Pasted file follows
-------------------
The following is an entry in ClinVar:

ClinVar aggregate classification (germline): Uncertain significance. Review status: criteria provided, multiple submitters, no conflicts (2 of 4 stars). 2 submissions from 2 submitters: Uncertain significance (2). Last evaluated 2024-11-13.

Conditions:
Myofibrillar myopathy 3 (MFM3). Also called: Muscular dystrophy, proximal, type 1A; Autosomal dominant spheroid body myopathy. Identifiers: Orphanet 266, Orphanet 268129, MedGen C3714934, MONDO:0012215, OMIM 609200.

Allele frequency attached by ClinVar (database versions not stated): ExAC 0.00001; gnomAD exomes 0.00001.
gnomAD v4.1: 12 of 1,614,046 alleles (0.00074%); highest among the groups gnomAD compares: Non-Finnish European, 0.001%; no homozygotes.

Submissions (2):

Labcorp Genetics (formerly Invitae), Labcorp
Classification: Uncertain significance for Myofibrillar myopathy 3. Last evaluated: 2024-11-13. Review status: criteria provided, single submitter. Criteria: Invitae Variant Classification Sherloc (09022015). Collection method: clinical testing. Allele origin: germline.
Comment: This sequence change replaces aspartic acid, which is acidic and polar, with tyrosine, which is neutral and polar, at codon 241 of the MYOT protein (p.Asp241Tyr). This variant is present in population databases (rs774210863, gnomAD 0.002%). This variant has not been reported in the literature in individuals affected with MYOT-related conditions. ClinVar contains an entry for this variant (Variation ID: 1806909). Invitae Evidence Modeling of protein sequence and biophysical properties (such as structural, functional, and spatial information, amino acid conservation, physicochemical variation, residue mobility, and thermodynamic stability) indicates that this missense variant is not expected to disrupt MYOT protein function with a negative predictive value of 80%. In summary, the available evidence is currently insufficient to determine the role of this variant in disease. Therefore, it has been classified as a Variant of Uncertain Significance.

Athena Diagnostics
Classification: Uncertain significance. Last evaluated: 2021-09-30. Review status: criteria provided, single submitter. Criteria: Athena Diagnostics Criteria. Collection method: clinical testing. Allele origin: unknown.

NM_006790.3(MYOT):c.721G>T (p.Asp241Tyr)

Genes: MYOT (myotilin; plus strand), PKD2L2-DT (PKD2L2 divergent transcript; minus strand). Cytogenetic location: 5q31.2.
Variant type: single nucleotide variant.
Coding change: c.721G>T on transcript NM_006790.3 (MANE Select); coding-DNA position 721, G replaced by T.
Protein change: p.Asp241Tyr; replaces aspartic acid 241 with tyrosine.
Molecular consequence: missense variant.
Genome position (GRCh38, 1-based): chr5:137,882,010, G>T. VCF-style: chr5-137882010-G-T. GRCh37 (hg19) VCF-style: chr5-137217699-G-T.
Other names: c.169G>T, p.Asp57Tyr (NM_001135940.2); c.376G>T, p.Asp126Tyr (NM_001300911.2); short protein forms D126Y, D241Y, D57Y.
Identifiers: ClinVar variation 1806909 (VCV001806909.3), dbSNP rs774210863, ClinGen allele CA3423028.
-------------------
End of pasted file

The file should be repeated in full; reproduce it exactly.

The following is an entry in ClinVar:

ClinVar aggregate classification (germline): Uncertain significance. Review status: criteria provided, multiple submitters, no conflicts (2 of 4 stars). 2 submissions from 2 submitters: Uncertain significance (2). Last evaluated 2024-11-13.

Conditions:
Myofibrillar myopathy 3 (MFM3). Also called: Muscular dystrophy, proximal, type 1A; Autosomal dominant spheroid body myopathy. Identifiers: Orphanet 266, Orphanet 268129, MedGen C3714934, MONDO:0012215, OMIM 609200.

Allele frequency attached by ClinVar (database versions not stated): ExAC 0.00001; gnomAD exomes 0.00001.
gnomAD v4.1: 12 of 1,614,046 alleles (0.00074%); highest among the groups gnomAD compares: Non-Finnish European, 0.001%; no homozygotes.

Submissions (2):

Labcorp Genetics (formerly Invitae), Labcorp
Classification: Uncertain significance for Myofibrillar myopathy 3. Last evaluated: 2024-11-13. Review status: criteria provided, single submitter. Criteria: Invitae Variant Classification Sherloc (09022015). Collection method: clinical testing. Allele origin: germline.
Comment: This sequence change replaces aspartic acid, which is acidic and polar, with tyrosine, which is neutral and polar, at codon 241 of the MYOT protein (p.Asp241Tyr). This variant is present in population databases (rs774210863, gnomAD 0.002%). This variant has not been reported in the literature in individuals affected with MYOT-related conditions. ClinVar contains an entry for this variant (Variation ID: 1806909). Invitae Evidence Modeling of protein sequence and biophysical properties (such as structural, functional, and spatial information, amino acid conservation, physicochemical variation, residue mobility, and thermodynamic stability) indicates that this missense variant is not expected to disrupt MYOT protein function with a negative predictive value of 80%. In summary, the available evidence is currently insufficient to determine the role of this variant in disease. Therefore, it has been classified as a Variant of Uncertain Significance.

Athena Diagnostics
Classification: Uncertain significance. Last evaluated: 2021-09-30. Review status: criteria provided, single submitter. Criteria: Athena Diagnostics Criteria. Collection method: clinical testing. Allele origin: unknown.

NM_006790.3(MYOT):c.721G>T (p.Asp241Tyr)

Genes: MYOT (myotilin; plus strand), PKD2L2-DT (PKD2L2 divergent transcript; minus strand). Cytogenetic location: 5q31.2.
Variant type: single nucleotide variant.
Coding change: c.721G>T on transcript NM_006790.3 (MANE Select); coding-DNA position 721, G replaced by T.
Protein change: p.Asp241Tyr; replaces aspartic acid 241 with tyrosine.
Molecular consequence: missense variant.
Genome position (GRCh38, 1-based): chr5:137,882,010, G>T. VCF-style: chr5-137882010-G-T. GRCh37 (hg19) VCF-style: chr5-137217699-G-T.
Other names: c.169G>T, p.Asp57Tyr (NM_001135940.2); c.376G>T, p.Asp126Tyr (NM_001300911.2); short protein forms D126Y, D241Y, D57Y.
Identifiers: ClinVar variation 1806909 (VCV001806909.3), dbSNP rs774210863, ClinGen allele CA3423028.